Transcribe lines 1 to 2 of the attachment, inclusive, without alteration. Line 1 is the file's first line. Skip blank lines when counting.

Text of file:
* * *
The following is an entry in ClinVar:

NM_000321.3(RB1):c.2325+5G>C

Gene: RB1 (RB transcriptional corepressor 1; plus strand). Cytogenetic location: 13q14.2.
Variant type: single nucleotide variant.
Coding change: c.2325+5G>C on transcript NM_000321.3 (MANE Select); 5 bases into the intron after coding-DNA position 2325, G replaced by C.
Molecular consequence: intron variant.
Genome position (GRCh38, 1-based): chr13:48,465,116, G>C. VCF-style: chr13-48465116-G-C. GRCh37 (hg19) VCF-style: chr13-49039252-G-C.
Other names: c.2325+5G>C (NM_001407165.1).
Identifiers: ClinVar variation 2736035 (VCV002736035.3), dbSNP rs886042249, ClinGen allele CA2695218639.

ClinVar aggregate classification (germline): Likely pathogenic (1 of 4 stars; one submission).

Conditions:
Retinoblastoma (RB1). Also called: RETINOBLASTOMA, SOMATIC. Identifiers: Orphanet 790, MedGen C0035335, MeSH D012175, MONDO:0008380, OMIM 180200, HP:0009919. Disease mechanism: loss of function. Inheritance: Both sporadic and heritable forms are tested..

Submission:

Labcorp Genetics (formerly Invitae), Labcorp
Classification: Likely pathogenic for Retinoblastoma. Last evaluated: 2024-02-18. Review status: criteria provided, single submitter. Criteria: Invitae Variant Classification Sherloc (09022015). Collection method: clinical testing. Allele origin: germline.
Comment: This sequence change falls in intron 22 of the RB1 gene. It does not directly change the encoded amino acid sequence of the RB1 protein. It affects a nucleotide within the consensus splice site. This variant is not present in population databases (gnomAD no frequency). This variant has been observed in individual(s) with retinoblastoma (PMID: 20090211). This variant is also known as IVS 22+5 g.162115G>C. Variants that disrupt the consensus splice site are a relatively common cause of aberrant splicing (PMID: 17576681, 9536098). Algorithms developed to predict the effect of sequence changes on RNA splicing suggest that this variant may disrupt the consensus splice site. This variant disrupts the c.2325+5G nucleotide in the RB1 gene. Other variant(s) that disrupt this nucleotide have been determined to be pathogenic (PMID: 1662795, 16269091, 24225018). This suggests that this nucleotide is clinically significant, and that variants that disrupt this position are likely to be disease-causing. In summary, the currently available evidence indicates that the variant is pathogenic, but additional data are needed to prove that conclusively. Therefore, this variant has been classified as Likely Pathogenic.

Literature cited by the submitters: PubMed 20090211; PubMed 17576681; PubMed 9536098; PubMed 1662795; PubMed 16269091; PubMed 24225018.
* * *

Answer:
The following is an entry in ClinVar:

NM_000321.3(RB1):c.2325+5G>C